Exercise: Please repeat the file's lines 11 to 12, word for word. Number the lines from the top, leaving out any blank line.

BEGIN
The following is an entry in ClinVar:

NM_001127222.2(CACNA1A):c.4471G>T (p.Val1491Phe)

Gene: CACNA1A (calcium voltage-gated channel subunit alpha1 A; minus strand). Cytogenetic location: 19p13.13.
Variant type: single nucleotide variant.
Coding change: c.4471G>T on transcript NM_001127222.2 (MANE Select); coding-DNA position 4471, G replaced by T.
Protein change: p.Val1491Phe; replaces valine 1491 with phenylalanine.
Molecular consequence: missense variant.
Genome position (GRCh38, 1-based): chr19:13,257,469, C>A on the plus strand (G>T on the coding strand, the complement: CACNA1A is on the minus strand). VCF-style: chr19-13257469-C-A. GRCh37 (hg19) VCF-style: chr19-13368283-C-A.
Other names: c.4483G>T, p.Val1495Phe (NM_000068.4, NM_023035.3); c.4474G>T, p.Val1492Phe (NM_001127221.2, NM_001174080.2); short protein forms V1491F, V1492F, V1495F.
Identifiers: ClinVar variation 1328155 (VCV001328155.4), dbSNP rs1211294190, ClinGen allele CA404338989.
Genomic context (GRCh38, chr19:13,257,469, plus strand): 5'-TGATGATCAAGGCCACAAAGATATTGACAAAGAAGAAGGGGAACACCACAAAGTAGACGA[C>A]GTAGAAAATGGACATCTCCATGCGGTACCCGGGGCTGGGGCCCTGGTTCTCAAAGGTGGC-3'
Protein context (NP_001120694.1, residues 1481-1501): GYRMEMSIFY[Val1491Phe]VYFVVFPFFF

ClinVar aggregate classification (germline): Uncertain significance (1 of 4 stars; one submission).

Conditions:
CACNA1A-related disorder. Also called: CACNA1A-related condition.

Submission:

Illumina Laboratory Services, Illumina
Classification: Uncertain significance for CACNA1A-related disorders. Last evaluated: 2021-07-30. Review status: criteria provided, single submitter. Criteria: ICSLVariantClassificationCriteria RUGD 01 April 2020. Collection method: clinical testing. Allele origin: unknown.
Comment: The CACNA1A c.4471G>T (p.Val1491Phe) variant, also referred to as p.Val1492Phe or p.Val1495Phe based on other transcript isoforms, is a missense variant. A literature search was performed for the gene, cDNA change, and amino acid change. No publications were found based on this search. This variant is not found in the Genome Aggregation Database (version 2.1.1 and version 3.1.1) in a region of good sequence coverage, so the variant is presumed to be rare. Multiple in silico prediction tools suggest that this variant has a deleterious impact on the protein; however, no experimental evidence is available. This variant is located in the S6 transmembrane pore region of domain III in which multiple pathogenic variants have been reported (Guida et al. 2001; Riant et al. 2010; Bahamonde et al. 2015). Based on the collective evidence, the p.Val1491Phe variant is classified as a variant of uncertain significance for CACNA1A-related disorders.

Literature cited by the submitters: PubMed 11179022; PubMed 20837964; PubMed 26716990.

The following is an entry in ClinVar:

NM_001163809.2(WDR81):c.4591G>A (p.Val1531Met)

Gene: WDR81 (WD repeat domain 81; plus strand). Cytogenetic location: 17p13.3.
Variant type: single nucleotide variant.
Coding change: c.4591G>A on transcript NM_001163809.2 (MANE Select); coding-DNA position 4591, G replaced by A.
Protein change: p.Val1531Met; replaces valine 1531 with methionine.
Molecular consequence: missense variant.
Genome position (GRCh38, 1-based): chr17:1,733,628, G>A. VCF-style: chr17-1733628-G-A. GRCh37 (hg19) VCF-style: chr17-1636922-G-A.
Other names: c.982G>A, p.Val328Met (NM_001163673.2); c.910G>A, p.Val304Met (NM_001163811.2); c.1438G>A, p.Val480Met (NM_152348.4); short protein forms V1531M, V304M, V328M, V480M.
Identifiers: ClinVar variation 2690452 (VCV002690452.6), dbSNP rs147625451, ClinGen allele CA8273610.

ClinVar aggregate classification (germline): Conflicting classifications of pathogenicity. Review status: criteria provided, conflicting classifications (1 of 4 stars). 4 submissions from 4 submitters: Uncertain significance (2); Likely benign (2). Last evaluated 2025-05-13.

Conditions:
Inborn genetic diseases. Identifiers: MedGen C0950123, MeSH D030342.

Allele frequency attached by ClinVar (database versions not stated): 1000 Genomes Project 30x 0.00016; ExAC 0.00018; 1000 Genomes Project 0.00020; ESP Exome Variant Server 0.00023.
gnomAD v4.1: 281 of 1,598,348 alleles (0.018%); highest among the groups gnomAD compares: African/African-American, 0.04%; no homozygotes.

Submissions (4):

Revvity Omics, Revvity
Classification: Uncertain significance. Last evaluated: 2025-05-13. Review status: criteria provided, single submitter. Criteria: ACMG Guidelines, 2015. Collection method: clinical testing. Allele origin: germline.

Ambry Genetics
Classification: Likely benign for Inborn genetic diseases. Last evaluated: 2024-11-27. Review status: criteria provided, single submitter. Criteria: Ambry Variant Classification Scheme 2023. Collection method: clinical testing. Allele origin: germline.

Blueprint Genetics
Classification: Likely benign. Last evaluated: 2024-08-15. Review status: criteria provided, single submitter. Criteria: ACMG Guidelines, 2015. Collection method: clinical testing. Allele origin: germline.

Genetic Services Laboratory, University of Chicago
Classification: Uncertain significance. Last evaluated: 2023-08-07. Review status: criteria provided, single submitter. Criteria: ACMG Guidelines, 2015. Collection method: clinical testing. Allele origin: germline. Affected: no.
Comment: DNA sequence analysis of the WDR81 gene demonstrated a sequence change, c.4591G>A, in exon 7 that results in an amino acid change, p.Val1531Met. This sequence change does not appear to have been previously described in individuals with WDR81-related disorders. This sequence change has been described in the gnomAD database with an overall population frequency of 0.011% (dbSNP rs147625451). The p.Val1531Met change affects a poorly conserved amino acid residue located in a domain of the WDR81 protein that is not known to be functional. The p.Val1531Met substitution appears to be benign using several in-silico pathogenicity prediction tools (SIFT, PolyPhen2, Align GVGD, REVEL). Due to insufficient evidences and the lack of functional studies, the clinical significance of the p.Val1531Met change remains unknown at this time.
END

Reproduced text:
Genomic context (GRCh38, chr19:13,257,469, plus strand): 5'-TGATGATCAAGGCCACAAAGATATTGACAAAGAAGAAGGGGAACACCACAAAGTAGACGA[C>A]GTAGAAAATGGACATCTCCATGCGGTACCCGGGGCTGGGGCCCTGGTTCTCAAAGGTGGC-3'
Protein context (NP_001120694.1, residues 1481-1501): GYRMEMSIFY[Val1491Phe]VYFVVFPFFF